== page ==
Synergy Lighting for years now has attempted to educate its customers on the value of quality light bulbs. In hard economic times, businesses often look for ways to cut expenses and save money. We see these businesses often perform layoffs or reduce their inventories in order to keep a positive cash flow. However most businesses do not realize their savings potential just by switching to quality light bulbs which can result in huge savings.
First we must identify the difference between price and cost. A .39 cent light bulb does not have a cost of .39 cents. That is the price of the bulb. The cost is measured by how much electricity is paid for to illuminate the bulb, and how much labor is paid to change the bulb time and again. For most businesses, a .39 cent light bulb has an annual cost of $42.65 when you calculate electricity and an employee changing the bulb twice a year at a pay rate of $10.00 per hour. Remember, a $10.00 an hour employ also has taxes to the business owner above and beyond their normal pay rate.
Three Things That Kill Light Bulbs:
Any illuminated light bulb has heat. Even cooler burning lamps such as CFL’s and Fluorescent produce some form of heating. This heat or burning of the filament or cathode, over time dissipates the tungsten and the filament becomes thinner and weaker till it eventual breaks.
Often customers grin when we tell them about vibrations damaging the tungsten filaments or cathodes. The standard feedback is that their light bulbs are firmly mounted and do not have vibration. Air Conditioning, doors opening and closing and wind load forces on a building cause subtle vibrations undetectable to humans, but can be passed on to the filament of a lamp even if so subtle we can not feel them. As you will see in the video below, the filaments or cathodes have their own vibrations from molecule collisions while under a heat load.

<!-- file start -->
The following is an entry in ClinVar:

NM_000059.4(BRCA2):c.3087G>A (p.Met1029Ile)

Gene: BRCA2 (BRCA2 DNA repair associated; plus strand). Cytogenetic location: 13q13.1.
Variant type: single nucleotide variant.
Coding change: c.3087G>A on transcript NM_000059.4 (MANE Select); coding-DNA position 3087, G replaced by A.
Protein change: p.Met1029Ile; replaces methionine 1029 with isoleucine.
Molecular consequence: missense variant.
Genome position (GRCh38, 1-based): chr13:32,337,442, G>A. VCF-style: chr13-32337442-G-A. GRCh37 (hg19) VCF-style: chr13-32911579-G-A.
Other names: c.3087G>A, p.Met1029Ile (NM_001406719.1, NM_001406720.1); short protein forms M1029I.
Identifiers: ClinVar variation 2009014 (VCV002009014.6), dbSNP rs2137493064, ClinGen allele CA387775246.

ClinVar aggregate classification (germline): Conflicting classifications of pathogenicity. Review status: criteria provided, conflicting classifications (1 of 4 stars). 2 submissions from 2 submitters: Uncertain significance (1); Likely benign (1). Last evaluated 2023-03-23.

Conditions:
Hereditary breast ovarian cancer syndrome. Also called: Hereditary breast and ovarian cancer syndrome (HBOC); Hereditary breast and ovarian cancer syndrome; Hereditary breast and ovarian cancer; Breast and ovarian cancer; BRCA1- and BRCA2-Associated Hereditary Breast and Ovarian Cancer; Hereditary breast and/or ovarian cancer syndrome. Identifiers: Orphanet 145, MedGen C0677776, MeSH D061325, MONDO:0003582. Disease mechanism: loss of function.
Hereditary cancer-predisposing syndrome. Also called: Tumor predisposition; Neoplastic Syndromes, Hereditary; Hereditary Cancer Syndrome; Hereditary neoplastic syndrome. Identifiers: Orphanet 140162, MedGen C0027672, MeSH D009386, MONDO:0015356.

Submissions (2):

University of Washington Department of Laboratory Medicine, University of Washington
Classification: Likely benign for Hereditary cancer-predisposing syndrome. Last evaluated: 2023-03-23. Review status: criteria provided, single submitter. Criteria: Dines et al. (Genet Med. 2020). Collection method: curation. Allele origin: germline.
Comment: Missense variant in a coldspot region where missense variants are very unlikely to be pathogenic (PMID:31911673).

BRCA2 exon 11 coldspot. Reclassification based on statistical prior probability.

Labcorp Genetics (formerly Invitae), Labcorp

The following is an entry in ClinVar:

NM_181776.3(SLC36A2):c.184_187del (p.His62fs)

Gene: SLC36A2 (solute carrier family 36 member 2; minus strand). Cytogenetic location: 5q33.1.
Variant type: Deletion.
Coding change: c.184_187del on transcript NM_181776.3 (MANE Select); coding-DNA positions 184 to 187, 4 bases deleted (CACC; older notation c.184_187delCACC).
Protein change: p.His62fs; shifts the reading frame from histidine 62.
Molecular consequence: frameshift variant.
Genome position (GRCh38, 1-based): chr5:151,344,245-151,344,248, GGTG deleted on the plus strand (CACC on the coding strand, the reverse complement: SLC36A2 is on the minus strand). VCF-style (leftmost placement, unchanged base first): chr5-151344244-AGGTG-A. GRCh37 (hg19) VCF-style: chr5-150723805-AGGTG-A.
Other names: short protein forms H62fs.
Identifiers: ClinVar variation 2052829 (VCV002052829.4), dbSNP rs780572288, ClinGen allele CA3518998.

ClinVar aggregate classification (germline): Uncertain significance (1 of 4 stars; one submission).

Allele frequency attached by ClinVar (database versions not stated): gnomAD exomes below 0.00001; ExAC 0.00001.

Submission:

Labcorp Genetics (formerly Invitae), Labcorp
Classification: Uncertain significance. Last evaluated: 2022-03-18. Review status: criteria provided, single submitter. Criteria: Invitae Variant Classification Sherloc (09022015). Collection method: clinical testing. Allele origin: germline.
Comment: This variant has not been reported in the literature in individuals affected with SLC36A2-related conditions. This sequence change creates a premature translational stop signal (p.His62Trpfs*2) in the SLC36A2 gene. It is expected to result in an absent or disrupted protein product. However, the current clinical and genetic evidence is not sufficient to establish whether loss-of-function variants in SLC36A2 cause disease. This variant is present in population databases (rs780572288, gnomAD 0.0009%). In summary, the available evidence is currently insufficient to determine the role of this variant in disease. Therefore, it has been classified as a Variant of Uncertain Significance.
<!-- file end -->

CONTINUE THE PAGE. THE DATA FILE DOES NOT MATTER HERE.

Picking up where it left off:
Every time we turn a light on there is a power surge to the filament or cathodes. Many other power surges happen daily that we do not recognize, such as every time an Air Conditioner turns on or off, a large motor operates, or even a power surge from a laser printer spooling up. By design, the utility company redirects power to grids several times a day which causes a series of small power surges that are only sensitive to light bulb filaments.
It is only when we combine all three of these actions together that it kills a light bulb. Over time naturally the repetitiveness of these actions will kill the lamp, or if any one of the three has a drastic increase over the other we will realize this with a premature failure of the lamp.
Sylvania, Philips, GE and many other manufacturers use a Standard Tungsten-Alloy Filament stretched between two filament supports. Unlike the Pure Tungsten Filaments invented by Thomas Edison, and used in most Industrial Grade Bulbs, the tungsten-alloy filament is weaker and does not hold up as long. This may be part of planned obsolescence, or a way to get a consumer to buy more bulbs. Industrial Grade lamps such as Halco, Superior Life Lamps use Pure Tungsten filaments with additional filament supports. This increase lamp life and stability when subjected to Heat, Vibration and Power Surge.
As previously stated above, the typical Philips, Sylvania, GE bulb with a price of .39 cents has a cost annually of $42.65. If we change to an Industrial Lamp with a price of .59 cents, the price is higher, but the resulting cost would be lowered to $33.92 per year because of it’s life that is 4 times longer. This has an additional Price of .20 cents that results in a cost savings of $17.46.
50 Bulbs saving $17.46 over 24 months would save a business approximately $873.00! That’s cutting costs!
Conclusion: Spending a few cents extra on a quality light bulb can result in tremendous savings and increased cash flow over time.
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